Under the current tax laws, whenever a person dies, the beneficiary of that person’s estate receives a new basis in all assets owned by the decedent.  This concept is known as receiving a step-up in basis.  The original policy reasoning behind allowing for a step-up in basis is that it would be unfair for a person to pay both an estate tax and a capital gains tax when the asset was sold. 

So in the example above, if you had kept that building until your death, it would have received a new basis equal to $5 million, then if your kids sold it for $5 million, there would be no gain on the sale, therefore would have been NO TAX.  As mentioned, the proposed tax law does not change this.
More importantly, since the heirs would receive the property with a stepped up basis of $5 million dollars, they could decide to depreciate it AGAIN and receive a tax write-off of close to $150,000 per year for another 27.5 years. 

The policy of having a step-up in basis makes sense so as to avoid a double tax, but it also makes sense because so many people have trouble tracking what they originally paid for things.  Accordingly, the government thought that a step-up would make it easier to track basis.  Back when the estate tax threshold was $1,000,000, everyone benefited from this step-up rule, and it was not a significant tax policy concern because wealthier individuals would be paying the estate tax instead of a capital gains or income tax.  Basically, back before 2001, only people with less than $1 million dollars could take advantage of this loophole.

Under the current law, people with assets under $5.5 million ($11M for married couples) can take advantage of this loophole, but the estate tax still prevents the ultra-wealthy from doing so. 

Under the tax law proposed by the Republicans, not only would the ultra-wealthy become eligible for this loophole, they could do it over and over again at every generation, meaning that you are effectively giving birth to a class of individuals who will be born with a tax deduction.  Literally passing on a rental property to an heir means you would be passing on the ability to deduct have a reduced income for income tax purposes.  Taken to an extreme, this would consolidate wealth and power in the hands of a few individuals.  This will stifle social mobility as land will become the most valuable commodity and create a feudalistic system similar to what existed in Europe for ages.

As far as I am aware, all other countries that have an estate tax also have a step-up in basis rule to avoid a double tax.  Countries that do not have an estate, inheritance tax or some other sort of death tax, do not allow the basis of a decedent’s assets to be adjusted on death because that would mean a person’s assets could never be taxed.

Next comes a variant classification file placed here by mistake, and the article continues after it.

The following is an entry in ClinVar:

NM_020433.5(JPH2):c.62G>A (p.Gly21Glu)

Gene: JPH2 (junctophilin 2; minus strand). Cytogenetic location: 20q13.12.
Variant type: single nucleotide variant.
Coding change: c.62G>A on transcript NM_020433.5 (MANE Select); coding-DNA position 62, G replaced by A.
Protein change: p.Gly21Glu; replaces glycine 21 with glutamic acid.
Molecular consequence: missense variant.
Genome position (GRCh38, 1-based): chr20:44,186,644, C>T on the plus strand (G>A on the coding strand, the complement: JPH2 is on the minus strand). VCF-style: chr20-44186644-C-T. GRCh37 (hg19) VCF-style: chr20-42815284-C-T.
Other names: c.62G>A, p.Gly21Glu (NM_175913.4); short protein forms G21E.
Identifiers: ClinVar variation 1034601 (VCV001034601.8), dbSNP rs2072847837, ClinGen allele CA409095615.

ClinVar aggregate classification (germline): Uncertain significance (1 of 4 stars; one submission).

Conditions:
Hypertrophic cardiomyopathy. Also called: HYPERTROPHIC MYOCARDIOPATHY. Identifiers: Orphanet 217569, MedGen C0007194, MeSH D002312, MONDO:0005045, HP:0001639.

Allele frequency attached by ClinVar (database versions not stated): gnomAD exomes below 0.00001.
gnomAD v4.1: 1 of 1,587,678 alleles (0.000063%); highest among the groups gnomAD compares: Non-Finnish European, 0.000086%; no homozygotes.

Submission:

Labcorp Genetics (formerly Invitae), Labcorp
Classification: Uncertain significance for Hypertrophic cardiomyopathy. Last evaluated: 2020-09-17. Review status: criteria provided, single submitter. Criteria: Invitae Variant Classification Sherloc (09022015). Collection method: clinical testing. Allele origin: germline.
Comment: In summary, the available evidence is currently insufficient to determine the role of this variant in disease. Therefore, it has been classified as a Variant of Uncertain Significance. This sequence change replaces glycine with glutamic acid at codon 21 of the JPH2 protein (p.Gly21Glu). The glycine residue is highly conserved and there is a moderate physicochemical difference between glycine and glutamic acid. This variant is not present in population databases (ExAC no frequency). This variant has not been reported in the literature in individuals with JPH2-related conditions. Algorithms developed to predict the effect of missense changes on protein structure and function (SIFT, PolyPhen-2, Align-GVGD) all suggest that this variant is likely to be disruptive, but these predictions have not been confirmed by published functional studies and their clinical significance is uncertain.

The solution to this problem is quite simple though.  Keep the estate tax.  Alternatively, don’t allow a step up in basis upon death.  I am not currently suggesting that we remove the depreciation deduction provision as I believe that we should encourage people to buy property.  As long as they pay tax on it sometime, society will be fine.

In summary, the proposed tax law allows for the creation of a new and more powerful class of land owners by combining 3 tax breaks that were not meant to be combined:
  1. Repealing the estate tax (meaning that wealthy land owners pay no tax upon their death);
  2. Maintaining the Section 1014 step up in basis for all assets  - This means that if a real estate mogul purchased land and buildings for $20,000,000 and it was worth $200,000,000 at the time of the mogul’s death the heirs would inherit it at a new basis of $200 million.
  3. Allowing for depreciation of rental Property. During the mogul’s lifetime, he could depreciate the property get a tax deduction of over $700,000 per year and upon the mogul’s death, his heirs could do it again at a much higher level.
By combining these three provisions, the heirs described above would receive a property worth $200 million tax free. They could then either (i) sell the land and buildings for $200 million dollars and never pay any estate tax, income tax or capital gains taxes; or (ii) keep the real estate and depreciate it from its new stepped up basis of $200 million, not just the original $20 million purchase priceThe heirs of mogul, after paying no taxes ever on this property, would be able to receive approximately a $6 million annual tax break for doing nothing other than inheriting property!

What makes this amazing is that this can happen at EVERY GENERATION! Each time a parent passes away, the heirs would inherit tax free and then they would get to depreciate the property with a new increased basis. People would literally be born into a situation where they are inheriting millions of dollars worth of tax deductions.